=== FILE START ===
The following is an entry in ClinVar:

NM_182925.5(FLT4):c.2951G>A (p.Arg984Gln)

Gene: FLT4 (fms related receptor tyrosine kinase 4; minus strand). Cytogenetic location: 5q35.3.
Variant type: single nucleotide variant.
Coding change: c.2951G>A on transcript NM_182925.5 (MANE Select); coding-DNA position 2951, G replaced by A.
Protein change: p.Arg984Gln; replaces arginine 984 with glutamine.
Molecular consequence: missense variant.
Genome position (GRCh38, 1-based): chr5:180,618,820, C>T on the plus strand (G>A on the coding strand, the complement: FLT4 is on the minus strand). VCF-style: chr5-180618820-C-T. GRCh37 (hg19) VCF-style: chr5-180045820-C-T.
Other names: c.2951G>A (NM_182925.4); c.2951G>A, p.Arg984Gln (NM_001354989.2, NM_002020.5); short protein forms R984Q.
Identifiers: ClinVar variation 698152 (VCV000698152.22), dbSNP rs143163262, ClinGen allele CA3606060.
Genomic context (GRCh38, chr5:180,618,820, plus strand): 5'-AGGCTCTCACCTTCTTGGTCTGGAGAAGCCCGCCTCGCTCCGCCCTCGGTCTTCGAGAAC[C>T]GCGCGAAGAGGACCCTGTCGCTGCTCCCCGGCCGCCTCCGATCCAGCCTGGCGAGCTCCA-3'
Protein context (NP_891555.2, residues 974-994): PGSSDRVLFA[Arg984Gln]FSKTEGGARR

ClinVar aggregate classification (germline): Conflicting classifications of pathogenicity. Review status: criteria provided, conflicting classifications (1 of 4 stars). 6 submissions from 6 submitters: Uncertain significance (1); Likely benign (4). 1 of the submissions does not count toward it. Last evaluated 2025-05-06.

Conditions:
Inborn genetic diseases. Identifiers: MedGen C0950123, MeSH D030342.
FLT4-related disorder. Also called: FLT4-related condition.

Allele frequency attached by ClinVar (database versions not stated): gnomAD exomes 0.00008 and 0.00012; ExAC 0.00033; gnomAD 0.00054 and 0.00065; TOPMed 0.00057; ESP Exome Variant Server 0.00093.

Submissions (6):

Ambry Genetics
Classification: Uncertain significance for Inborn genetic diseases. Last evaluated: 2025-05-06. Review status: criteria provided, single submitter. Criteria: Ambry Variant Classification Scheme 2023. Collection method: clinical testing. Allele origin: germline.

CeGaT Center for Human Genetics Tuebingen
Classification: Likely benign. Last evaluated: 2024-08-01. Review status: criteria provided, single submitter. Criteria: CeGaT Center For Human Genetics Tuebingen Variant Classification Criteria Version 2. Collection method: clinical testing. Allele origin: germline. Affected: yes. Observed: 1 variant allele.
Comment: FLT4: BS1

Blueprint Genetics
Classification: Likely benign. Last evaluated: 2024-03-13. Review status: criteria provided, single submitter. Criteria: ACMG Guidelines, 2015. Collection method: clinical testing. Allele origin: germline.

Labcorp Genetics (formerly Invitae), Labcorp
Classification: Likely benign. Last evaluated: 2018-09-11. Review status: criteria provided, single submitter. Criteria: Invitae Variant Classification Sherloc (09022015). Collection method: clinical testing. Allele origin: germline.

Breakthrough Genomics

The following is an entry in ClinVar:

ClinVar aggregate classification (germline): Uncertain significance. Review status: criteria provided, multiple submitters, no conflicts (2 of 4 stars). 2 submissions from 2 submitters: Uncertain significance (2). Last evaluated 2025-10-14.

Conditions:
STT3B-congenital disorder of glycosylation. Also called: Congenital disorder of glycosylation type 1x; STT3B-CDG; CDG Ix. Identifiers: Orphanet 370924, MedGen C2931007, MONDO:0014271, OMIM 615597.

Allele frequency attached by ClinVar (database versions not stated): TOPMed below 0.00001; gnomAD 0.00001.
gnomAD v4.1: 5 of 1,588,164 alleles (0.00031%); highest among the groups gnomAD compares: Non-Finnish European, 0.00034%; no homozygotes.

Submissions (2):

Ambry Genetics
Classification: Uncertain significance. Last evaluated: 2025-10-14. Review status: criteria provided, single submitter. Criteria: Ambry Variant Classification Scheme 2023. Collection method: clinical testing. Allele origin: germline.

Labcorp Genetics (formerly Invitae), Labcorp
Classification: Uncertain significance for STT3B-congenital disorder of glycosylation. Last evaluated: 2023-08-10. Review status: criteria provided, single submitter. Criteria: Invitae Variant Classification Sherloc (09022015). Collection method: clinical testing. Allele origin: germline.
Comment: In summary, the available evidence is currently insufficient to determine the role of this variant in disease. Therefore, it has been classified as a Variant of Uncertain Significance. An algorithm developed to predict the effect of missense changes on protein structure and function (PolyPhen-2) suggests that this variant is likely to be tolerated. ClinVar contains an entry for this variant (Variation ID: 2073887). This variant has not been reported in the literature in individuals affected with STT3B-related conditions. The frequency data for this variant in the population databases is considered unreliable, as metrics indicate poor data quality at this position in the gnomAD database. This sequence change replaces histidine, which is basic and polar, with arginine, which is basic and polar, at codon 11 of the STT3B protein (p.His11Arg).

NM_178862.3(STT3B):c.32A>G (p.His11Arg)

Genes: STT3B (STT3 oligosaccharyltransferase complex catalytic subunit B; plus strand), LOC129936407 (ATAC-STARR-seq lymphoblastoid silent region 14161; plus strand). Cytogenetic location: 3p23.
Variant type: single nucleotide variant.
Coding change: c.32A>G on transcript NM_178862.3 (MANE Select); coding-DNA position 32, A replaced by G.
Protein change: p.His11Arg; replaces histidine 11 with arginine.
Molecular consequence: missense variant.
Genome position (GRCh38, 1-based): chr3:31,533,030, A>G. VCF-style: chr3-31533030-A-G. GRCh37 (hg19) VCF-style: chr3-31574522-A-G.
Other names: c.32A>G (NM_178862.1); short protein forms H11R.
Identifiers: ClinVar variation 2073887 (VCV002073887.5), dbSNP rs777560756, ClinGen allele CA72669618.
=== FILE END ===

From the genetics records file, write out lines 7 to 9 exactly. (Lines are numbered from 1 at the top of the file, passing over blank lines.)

Molecular consequence: missense variant.
Genome position (GRCh38, 1-based): chr5:180,618,820, C>T on the plus strand (G>A on the coding strand, the complement: FLT4 is on the minus strand). VCF-style: chr5-180618820-C-T. GRCh37 (hg19) VCF-style: chr5-180045820-C-T.
Other names: c.2951G>A (NM_182925.4); c.2951G>A, p.Arg984Gln (NM_001354989.2, NM_002020.5); short protein forms R984Q.